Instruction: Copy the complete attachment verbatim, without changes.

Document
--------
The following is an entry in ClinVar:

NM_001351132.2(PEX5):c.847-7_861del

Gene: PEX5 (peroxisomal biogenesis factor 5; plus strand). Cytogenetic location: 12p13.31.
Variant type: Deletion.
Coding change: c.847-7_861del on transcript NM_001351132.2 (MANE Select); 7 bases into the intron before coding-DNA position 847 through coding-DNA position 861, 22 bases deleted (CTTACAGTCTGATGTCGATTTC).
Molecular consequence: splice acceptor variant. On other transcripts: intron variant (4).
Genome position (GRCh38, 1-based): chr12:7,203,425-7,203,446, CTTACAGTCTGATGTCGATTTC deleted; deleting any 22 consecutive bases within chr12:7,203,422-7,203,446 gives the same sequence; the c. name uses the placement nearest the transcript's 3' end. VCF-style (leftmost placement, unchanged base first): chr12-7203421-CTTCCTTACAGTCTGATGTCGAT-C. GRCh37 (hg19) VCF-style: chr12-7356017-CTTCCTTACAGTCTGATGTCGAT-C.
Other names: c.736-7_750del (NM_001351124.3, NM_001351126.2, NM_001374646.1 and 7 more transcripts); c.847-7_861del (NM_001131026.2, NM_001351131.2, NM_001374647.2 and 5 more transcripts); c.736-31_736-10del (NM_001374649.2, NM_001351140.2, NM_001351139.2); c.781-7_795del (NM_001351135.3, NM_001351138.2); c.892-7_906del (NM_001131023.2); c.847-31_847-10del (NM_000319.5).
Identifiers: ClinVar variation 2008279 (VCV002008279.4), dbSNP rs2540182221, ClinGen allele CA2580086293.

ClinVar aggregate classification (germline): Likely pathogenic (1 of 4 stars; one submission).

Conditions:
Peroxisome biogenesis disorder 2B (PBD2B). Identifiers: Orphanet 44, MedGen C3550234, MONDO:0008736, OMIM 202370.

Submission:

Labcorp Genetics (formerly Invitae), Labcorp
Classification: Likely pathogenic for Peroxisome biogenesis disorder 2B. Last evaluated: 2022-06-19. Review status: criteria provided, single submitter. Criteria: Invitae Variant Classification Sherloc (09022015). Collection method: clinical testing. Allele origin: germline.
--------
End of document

The following is an entry in ClinVar:

NM_001351132.2(PEX5):c.847-7_861del

Gene: PEX5 (peroxisomal biogenesis factor 5; plus strand). Cytogenetic location: 12p13.31.
Variant type: Deletion.
Coding change: c.847-7_861del on transcript NM_001351132.2 (MANE Select); 7 bases into the intron before coding-DNA position 847 through coding-DNA position 861, 22 bases deleted (CTTACAGTCTGATGTCGATTTC).
Molecular consequence: splice acceptor variant. On other transcripts: intron variant (4).
Genome position (GRCh38, 1-based): chr12:7,203,425-7,203,446, CTTACAGTCTGATGTCGATTTC deleted; deleting any 22 consecutive bases within chr12:7,203,422-7,203,446 gives the same sequence; the c. name uses the placement nearest the transcript's 3' end. VCF-style (leftmost placement, unchanged base first): chr12-7203421-CTTCCTTACAGTCTGATGTCGAT-C. GRCh37 (hg19) VCF-style: chr12-7356017-CTTCCTTACAGTCTGATGTCGAT-C.
Other names: c.736-7_750del (NM_001351124.3, NM_001351126.2, NM_001374646.1 and 7 more transcripts); c.847-7_861del (NM_001131026.2, NM_001351131.2, NM_001374647.2 and 5 more transcripts); c.736-31_736-10del (NM_001374649.2, NM_001351140.2, NM_001351139.2); c.781-7_795del (NM_001351135.3, NM_001351138.2); c.892-7_906del (NM_001131023.2); c.847-31_847-10del (NM_000319.5).
Identifiers: ClinVar variation 2008279 (VCV002008279.4), dbSNP rs2540182221, ClinGen allele CA2580086293.

ClinVar aggregate classification (germline): Likely pathogenic (1 of 4 stars; one submission).

Conditions:
Peroxisome biogenesis disorder 2B (PBD2B). Identifiers: Orphanet 44, MedGen C3550234, MONDO:0008736, OMIM 202370.

Submission:

Labcorp Genetics (formerly Invitae), Labcorp
Classification: Likely pathogenic for Peroxisome biogenesis disorder 2B. Last evaluated: 2022-06-19. Review status: criteria provided, single submitter. Criteria: Invitae Variant Classification Sherloc (09022015). Collection method: clinical testing. Allele origin: germline.